Lights inside SMX hall flicker as Duterte rants vs Ayala, Pangilinan anew In fight vs corruption, Duterte now points to Ayala, MVP companies as ‘big fish’ “They’re adjusting to just listening to us when we’re talking inside the court and you can see that these kids are willing to learn and they will follow instructions.”Molde finished with 18 points to lead the Lady Maroons to a 3-2 record and a fourth-place standing in the eight-team ladder while Magsarile added 10.And if Molde’s praising her younger teammates, she didn’t have one for herself.Molde knew she had to do more as the tournament dwindles down to its last few elimination games.“I know that I’m not playing at my best,” said Molde. “I can see it in how I play that this isn’t my top performance.”ADVERTISEMENT Sports Related Videospowered by AdSparcRead Next LATEST STORIES DepEd’s Taal challenge: 30K students displaced Palace OKs total deployment ban on Kuwait OFWs Judy Ann’s 1st project for 2020 is giving her a ‘stomachache’ Carpio hits red carpet treatment for China Coast Guard PLAY LIST 02:14Carpio hits red carpet treatment for China Coast Guard02:56NCRPO pledges to donate P3.5 million to victims of Taal eruption00:56Heavy rain brings some relief in Australia02:37Calm moments allow Taal folks some respite03:23Negosyo sa Tagaytay City, bagsak sa pag-aalboroto ng Bulkang Taal01:13Christian Standhardinger wins PBA Best Player award It’s been almost four years since Molde was named as the top rookie of the UAAP Season 78 women’s volleyball tournament, and the incoming senior is now the one guiding her new teammates.Just as what the likes of Nicole Tiamzon and Kathy Bersola did to her back in 2016, Molde is now the role model of youngsters Nicole Anne Magsarile and Lorielyn Bernardo.FEATURED STORIESSPORTSGinebra beats Meralco again to capture PBA Governors’ Cup titleSPORTSJapeth Aguilar wins 1st PBA Finals MVP award for GinebraSPORTSTim Cone still willing to coach Gilas but admits decision won’t be ‘simple yes or no’And even though the UAAP has yet to start, Molde is already starting to see glimpses of brilliance from her younger teammates in the Premier Volleyball League Collegiate Conference.“I think the kids are still coping with our attitudes as the seniors because before they became our teammates, when they were in high school, they were the ones who were carrying their team,” said Molde in Filipino after their three-set win over College of St. Benilde, 26-24, 27-25, 29-27, Wednesday at Filoil Flying V Centre in San Juan. Peza offers relief to ecozone firms MOST READ ‘High crimes and misdemeanors’: Trump impeachment trial begins Gone are the days when the troika of Molde, Diana Carlos, and Justine Dorog were considered as University of the Philippines’ new breed of Lady Maroons.ADVERTISEMENT Gov’t in no rush to rescue animals in Taal House bill filed to naturalize Justin Brownlee Don’t miss out on the latest news and information. Nadine Lustre’s phone stolen in Brazil View comments
23andMe, the test-your-own-genes company, has come under fire on moral grounds today for patenting a DNA prediction service that critics say could lead to “designer babies.”The company received a U.S. patent last week for software it offers clients to estimate the chances that a theoretical child might have key genetic traits.Called the “Family Traits Inheritance Calculator,” it does not examine disease risks but predicts six variable benign traits, including “eye color” and “muscle performance,” based on how parental DNA would likely combine.Sign up for our daily newsletterGet more great content like this delivered right to you!Country *AfghanistanAland IslandsAlbaniaAlgeriaAndorraAngolaAnguillaAntarcticaAntigua and BarbudaArgentinaArmeniaArubaAustraliaAustriaAzerbaijanBahamasBahrainBangladeshBarbadosBelarusBelgiumBelizeBeninBermudaBhutanBolivia, Plurinational State ofBonaire, Sint Eustatius and SabaBosnia and HerzegovinaBotswanaBouvet IslandBrazilBritish Indian Ocean TerritoryBrunei DarussalamBulgariaBurkina FasoBurundiCambodiaCameroonCanadaCape VerdeCayman IslandsCentral African RepublicChadChileChinaChristmas IslandCocos (Keeling) IslandsColombiaComorosCongoCongo, The Democratic Republic of theCook IslandsCosta RicaCote D’IvoireCroatiaCubaCuraçaoCyprusCzech RepublicDenmarkDjiboutiDominicaDominican RepublicEcuadorEgyptEl SalvadorEquatorial GuineaEritreaEstoniaEthiopiaFalkland Islands (Malvinas)Faroe IslandsFijiFinlandFranceFrench GuianaFrench PolynesiaFrench Southern TerritoriesGabonGambiaGeorgiaGermanyGhanaGibraltarGreeceGreenlandGrenadaGuadeloupeGuatemalaGuernseyGuineaGuinea-BissauGuyanaHaitiHeard Island and Mcdonald IslandsHoly See (Vatican City State)HondurasHong KongHungaryIcelandIndiaIndonesiaIran, Islamic Republic ofIraqIrelandIsle of ManIsraelItalyJamaicaJapanJerseyJordanKazakhstanKenyaKiribatiKorea, Democratic People’s Republic ofKorea, Republic ofKuwaitKyrgyzstanLao People’s Democratic RepublicLatviaLebanonLesothoLiberiaLibyan Arab JamahiriyaLiechtensteinLithuaniaLuxembourgMacaoMacedonia, The Former Yugoslav Republic ofMadagascarMalawiMalaysiaMaldivesMaliMaltaMartiniqueMauritaniaMauritiusMayotteMexicoMoldova, Republic ofMonacoMongoliaMontenegroMontserratMoroccoMozambiqueMyanmarNamibiaNauruNepalNetherlandsNew CaledoniaNew ZealandNicaraguaNigerNigeriaNiueNorfolk IslandNorwayOmanPakistanPalestinianPanamaPapua New GuineaParaguayPeruPhilippinesPitcairnPolandPortugalQatarReunionRomaniaRussian FederationRWANDASaint Barthélemy Saint Helena, Ascension and Tristan da CunhaSaint Kitts and NevisSaint LuciaSaint Martin (French part)Saint Pierre and MiquelonSaint Vincent and the GrenadinesSamoaSan MarinoSao Tome and PrincipeSaudi ArabiaSenegalSerbiaSeychellesSierra LeoneSingaporeSint Maarten (Dutch part)SlovakiaSloveniaSolomon IslandsSomaliaSouth AfricaSouth Georgia and the South Sandwich IslandsSouth SudanSpainSri LankaSudanSurinameSvalbard and Jan MayenSwazilandSwedenSwitzerlandSyrian Arab RepublicTaiwanTajikistanTanzania, United Republic ofThailandTimor-LesteTogoTokelauTongaTrinidad and TobagoTunisiaTurkeyTurkmenistanTurks and Caicos IslandsTuvaluUgandaUkraineUnited Arab EmiratesUnited KingdomUnited StatesUruguayUzbekistanVanuatuVenezuela, Bolivarian Republic ofVietnamVirgin Islands, BritishWallis and FutunaWestern SaharaYemenZambiaZimbabweI also wish to receive emails from AAAS/Science and Science advertisers, including information on products, services and special offers which may include but are not limited to news, careers information & upcoming events.Required fields are included by an asterisk(*)23andMe has offered the service for years—it applied for the patent in 2008—but the U.S. Patent and Trademark Office decision has brought new attention to its potential. A bioethics commentary out today—written for the journal Genetics in Medicine by lead author Sigrid Sterckx of Ghent University in Belgium, and three others—suggests that U.S. authorities might have withheld the patent for moral reasons. “[S]electing children in ways such as those patented by 23andMe is hugely ethically controversial,” they write.The Center for Genetics and Society in Berkeley, California, also took whack at 23andMe. In a statement, signed by its executive director Marcy Darnovsky, the center calls on the company to “abstain from developing or offering any product or service based on this patent, and to use its patent to prevent others from doing so.”The center objects that the science is inadequate to deliver on the promise that genetic traits—or even disease risks—can be forecast for a hypothetical child. “A project like this would also be ethically and socially treacherous,” according to Darnovsky. For one thing, Darnovsky writes, it could “encourage the dangerous idea that science should be used to breed ‘better’ people.”Two other bioethicists contacted by Science did not see a significant moral issue, however. Hank Greely, an expert on law and genetics at Stanford University in Palo Alto, California, says his “first take” is that it’s “much ado over not very much.” He is “underwhelmed” by the criticism, although “real questions” could come up, Greely says, if someone were to use the 23andMe forecasting service to pick among candidate embryos for transfer into the womb for a pregnancy, or to terminate a pregnancy. That doesn’t appear to be happening, he notes.Bioethicist Nita Farahany of Duke University in Durham, North Carolina, was equally unperturbed. She and her husband are clients of 23andMe, Farahany writes in an e-mail, so today’s contretemps prompted her to check out what the firm said a theoretical child by them might be like. (They currently have no children.) She found, for example, that the child would have an 80% chance of bitter taste perception, no chance of being lactose intolerant, 100% chance of having wet earwax, 56% chance for brown or black eyes, 50% likelihood of sprinter-capable muscles, and little or no alcohol flush reaction. The results have “good entertainment value,” Farahany says. She concedes that there are risks of making predictions like these, but adds: “I believe that people should have access to information about themselves, and I think it’s laudable that 23andMe has helped pave the way for people to better understand their genomes.”Perhaps alerted to the coming criticism, Catherine Afarian, spokesperson for 23andMe, based in Mountain View, California, issued a statement on the patent yesterday. “When the patent was first filed nearly 5 years ago,” she said, “there was some thinking that this feature would have potential applications for fertility clinics, where the donor selection process was typically based on photos, family history, and some limited genetic testing of donors.” But she says the company “never pursued the idea and has no plans to do so.”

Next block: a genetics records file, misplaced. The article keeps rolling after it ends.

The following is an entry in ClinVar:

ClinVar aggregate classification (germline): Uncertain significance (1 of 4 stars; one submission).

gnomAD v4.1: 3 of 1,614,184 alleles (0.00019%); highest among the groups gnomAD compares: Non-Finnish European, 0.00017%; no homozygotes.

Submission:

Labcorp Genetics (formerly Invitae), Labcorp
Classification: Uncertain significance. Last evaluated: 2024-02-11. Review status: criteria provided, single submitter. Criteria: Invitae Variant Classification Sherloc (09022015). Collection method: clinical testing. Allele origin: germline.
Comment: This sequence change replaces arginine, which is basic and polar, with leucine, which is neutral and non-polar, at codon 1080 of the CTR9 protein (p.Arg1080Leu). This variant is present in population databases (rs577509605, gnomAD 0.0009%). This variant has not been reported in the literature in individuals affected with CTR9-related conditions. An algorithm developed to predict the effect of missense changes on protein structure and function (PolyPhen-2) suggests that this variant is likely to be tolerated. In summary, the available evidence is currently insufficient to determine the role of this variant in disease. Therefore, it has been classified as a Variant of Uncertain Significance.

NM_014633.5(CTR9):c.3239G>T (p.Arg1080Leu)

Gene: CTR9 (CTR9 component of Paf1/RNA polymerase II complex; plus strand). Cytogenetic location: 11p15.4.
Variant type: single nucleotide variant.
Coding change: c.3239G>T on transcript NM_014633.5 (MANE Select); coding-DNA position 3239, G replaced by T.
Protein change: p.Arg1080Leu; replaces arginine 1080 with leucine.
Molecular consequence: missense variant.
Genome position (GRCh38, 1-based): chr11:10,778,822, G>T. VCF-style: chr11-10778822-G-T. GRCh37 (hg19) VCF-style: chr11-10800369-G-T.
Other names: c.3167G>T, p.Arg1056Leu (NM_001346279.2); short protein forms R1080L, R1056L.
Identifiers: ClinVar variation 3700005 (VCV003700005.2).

Two-time winner Alberto Contador of Spain abandoned the Tour de France cycling competition in its ninth stage due to physical problems on Sunday.According to his director, Sean Yates, the Tinkoff team cyclist had a fever in the morning and had to visit his team’s car four times during the climb to Port del Canto, reports Efe.With 10 km (6.2 miles) left until the finish at Arcalis, Andorra, Contador dismounted and got into the team car, signalling that he was unable to continue in the competition.The two-time Tour winner fell twice in the first two stages, injuring the whole side and calf and making it difficult for him to pedal.The falls, combined with the fever, made him unable to feel at the top of his game and continue competing.In 2014 he also had to abandon the race, after a rough fall in the Petit Ballon descent.